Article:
Would love to know what state the keel's in. Ie: rudders are gone? Did they try evasion and spin the tail into the reef, or jackrabbit over their keel to totally ground out?

 

Fwiw, I also call "muppets!" on the navs' (in)abilities here.

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I did a 3 on 3 off (no autohelm) and we were also undermanned. At night in a non race situation I got us in closer to land than I would have liked following a windshift. It can take a bit to monkey with a chartplotter to really see where you are off, if you are focused on sailing at night it can be almost hypnotic. I realize why I like it though - you tend to go with people who don't call you a tool and cock holster all the time (see above comments from NACRADUDE) - so usually a fun time as long as everyone is getting enough sleep.

 

That can be actually kind of an issue - people get stupid (and sometimes grumpy) when tired and not everyone sleeps great on a boat. I always sleep well as crew, but rarely as skipper and have been on boats with folks who struggled with this - no fun for them or anyone!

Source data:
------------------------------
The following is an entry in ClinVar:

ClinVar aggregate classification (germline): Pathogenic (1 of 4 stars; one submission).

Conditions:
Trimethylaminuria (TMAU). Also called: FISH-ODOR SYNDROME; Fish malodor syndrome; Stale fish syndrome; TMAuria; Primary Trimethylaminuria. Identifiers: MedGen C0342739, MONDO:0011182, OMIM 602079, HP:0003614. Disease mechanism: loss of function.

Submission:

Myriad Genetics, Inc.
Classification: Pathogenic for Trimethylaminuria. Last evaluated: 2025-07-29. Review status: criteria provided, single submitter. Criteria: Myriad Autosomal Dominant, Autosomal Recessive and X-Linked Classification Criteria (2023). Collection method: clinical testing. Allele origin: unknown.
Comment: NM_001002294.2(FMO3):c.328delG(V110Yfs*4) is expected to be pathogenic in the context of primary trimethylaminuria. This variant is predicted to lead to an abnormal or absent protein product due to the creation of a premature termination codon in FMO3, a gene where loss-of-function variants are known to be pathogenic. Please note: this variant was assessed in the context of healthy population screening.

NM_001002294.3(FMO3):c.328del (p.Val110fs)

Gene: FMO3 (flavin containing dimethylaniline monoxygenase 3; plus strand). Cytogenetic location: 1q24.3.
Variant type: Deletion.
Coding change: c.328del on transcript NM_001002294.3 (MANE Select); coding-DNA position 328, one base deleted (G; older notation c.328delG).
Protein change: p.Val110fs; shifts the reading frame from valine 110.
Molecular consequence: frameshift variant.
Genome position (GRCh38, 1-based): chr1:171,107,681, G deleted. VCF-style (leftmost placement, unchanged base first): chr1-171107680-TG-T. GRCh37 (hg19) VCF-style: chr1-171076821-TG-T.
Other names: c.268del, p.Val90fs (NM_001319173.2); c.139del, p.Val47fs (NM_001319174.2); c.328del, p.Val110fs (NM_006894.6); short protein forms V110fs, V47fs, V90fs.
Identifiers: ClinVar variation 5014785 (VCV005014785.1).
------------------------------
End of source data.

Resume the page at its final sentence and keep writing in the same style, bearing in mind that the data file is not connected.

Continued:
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Look at this barely zoomed in Google Earth Image of most of the western indian ocean. Because it shows the sea floor, you immediately see that the entire area from Mauritius to the Seychelles looks pretty shallow and is probably worth closer inspection. The atoll in question even shows up at this magnification as a yellow dot. If this incident turns out to have been caused by an error in reading the chart computers because the reef only showed up at high magnification and there was no low suggestion of shallow waters when zoomed out, this may well become another classic case of bad software design leading to serious consequences and even the risk of death. These kinds of incidents must always be learned from and acted upon to make better safer systems. I'm glad everyone is safe this time.

 

Westerin%20Indian%20Ocean.jpg